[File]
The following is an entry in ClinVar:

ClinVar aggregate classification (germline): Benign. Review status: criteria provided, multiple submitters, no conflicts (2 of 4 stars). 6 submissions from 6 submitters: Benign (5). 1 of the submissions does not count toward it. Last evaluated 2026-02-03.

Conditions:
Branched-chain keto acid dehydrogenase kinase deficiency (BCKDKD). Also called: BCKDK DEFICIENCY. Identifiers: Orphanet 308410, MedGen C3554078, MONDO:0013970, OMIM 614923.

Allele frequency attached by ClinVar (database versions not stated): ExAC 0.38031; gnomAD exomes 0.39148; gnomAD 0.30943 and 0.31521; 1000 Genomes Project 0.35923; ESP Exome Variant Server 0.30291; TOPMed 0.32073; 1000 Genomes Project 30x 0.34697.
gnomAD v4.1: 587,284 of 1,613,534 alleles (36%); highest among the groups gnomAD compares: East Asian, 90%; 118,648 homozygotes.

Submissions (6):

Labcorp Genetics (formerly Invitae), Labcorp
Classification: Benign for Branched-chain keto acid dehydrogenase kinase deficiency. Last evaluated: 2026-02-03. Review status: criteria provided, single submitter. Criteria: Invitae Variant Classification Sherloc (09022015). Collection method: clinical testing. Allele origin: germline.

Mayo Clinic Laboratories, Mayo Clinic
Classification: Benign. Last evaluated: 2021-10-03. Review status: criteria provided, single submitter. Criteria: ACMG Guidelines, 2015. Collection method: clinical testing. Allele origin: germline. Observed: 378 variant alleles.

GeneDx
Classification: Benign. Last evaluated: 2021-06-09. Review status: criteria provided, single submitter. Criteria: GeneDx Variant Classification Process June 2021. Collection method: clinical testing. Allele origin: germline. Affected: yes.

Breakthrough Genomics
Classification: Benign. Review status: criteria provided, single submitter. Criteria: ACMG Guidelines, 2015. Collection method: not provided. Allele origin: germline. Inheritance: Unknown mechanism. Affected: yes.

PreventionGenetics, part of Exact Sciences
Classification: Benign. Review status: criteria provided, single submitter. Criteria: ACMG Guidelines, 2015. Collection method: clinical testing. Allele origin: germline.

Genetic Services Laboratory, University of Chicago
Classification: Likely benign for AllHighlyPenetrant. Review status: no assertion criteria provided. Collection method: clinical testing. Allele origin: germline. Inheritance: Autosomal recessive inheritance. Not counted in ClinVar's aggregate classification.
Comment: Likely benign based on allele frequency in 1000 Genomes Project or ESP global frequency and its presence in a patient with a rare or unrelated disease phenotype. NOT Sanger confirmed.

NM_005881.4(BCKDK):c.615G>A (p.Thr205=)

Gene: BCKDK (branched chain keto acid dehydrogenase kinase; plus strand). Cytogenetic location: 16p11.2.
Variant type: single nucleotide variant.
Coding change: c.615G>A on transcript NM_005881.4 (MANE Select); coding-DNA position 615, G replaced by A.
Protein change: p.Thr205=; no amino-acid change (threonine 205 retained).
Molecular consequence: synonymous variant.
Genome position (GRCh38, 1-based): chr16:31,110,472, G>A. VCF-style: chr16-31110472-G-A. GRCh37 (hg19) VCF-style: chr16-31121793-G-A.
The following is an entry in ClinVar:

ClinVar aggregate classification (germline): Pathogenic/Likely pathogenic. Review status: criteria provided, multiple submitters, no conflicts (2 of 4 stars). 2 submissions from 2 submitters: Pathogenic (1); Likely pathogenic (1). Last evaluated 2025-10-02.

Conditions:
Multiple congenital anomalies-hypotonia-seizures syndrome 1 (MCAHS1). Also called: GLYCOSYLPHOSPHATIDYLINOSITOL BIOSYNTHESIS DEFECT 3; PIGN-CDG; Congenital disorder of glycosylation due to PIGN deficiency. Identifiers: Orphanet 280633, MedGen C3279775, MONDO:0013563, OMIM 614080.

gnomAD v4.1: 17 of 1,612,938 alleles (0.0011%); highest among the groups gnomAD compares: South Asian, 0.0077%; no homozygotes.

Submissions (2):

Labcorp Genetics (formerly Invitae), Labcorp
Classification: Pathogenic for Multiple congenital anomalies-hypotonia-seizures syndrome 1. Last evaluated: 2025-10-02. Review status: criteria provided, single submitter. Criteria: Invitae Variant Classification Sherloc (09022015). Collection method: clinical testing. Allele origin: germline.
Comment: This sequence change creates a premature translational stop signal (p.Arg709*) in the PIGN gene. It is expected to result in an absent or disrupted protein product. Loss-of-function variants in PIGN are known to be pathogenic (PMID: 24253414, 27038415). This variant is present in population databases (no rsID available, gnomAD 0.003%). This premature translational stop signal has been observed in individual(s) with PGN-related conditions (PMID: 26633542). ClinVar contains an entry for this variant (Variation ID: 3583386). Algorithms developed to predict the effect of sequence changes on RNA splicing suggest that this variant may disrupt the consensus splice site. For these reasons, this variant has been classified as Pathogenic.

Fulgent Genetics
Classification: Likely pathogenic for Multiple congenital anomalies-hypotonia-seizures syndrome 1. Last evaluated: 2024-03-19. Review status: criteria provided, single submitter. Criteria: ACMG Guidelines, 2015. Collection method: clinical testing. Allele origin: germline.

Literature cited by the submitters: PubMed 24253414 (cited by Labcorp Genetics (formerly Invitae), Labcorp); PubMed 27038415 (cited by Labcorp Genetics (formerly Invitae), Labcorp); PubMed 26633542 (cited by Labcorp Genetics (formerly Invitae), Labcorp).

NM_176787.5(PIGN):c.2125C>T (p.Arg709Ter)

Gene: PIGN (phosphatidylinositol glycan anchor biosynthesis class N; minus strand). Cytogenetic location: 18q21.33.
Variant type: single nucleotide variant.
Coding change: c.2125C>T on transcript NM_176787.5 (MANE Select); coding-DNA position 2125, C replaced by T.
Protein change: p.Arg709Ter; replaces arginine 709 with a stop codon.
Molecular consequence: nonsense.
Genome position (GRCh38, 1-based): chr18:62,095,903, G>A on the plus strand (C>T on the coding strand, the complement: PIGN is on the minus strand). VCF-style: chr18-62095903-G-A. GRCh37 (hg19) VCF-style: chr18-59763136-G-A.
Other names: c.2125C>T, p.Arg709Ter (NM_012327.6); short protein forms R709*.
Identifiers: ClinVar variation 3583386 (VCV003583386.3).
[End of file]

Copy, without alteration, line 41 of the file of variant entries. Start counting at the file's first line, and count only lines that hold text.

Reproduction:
Gene: PIGN (phosphatidylinositol glycan anchor biosynthesis class N; minus strand). Cytogenetic location: 18q21.33.